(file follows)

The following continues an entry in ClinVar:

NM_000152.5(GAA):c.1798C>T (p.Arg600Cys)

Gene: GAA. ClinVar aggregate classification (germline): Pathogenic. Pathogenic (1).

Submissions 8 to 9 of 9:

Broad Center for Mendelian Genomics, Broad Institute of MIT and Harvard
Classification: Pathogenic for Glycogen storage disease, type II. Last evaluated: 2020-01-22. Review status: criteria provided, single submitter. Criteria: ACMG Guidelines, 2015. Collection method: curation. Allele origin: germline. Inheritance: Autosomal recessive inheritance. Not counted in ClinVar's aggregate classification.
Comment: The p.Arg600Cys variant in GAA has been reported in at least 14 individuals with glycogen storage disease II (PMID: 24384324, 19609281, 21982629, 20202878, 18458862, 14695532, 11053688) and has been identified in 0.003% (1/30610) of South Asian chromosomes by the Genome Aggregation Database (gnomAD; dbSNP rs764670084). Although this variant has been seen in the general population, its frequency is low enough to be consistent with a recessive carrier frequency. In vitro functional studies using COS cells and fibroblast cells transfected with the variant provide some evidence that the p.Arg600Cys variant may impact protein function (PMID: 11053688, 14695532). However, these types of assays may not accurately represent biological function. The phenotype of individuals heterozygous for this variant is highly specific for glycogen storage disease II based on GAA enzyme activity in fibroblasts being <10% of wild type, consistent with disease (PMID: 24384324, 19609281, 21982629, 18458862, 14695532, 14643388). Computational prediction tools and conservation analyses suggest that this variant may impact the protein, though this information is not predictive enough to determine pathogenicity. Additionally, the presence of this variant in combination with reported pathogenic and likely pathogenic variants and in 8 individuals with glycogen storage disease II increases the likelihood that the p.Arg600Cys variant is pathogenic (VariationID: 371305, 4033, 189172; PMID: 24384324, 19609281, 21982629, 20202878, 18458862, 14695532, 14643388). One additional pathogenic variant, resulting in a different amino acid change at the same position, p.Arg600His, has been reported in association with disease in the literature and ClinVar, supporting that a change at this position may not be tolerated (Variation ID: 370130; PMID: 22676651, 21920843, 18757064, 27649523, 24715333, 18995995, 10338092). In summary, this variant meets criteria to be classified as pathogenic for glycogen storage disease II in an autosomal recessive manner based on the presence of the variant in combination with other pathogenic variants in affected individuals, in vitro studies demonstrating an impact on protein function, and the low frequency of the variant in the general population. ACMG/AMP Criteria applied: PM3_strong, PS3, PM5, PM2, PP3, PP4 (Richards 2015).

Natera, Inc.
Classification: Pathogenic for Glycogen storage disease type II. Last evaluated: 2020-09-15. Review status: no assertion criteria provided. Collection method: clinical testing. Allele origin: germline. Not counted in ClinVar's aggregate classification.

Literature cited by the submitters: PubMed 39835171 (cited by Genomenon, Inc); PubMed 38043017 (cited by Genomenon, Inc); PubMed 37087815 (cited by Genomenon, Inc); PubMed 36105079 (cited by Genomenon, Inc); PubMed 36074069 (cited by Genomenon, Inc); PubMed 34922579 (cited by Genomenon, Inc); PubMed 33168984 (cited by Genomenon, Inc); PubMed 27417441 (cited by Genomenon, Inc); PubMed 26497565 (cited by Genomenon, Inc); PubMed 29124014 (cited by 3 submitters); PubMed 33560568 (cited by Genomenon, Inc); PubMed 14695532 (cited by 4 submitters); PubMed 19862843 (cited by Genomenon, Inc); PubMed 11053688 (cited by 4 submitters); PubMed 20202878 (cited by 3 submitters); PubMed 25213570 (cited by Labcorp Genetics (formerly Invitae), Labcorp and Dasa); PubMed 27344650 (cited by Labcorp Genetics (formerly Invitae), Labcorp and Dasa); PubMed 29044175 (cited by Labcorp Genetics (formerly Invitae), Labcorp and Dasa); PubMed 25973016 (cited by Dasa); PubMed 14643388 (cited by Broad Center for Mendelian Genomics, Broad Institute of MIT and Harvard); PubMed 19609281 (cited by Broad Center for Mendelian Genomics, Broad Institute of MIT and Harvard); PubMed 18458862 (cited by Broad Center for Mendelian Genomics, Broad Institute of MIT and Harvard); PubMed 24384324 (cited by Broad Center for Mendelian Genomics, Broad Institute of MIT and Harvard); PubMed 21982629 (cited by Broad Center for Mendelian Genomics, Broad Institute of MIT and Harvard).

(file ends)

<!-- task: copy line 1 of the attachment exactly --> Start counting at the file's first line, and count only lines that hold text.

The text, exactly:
The following continues an entry in ClinVar: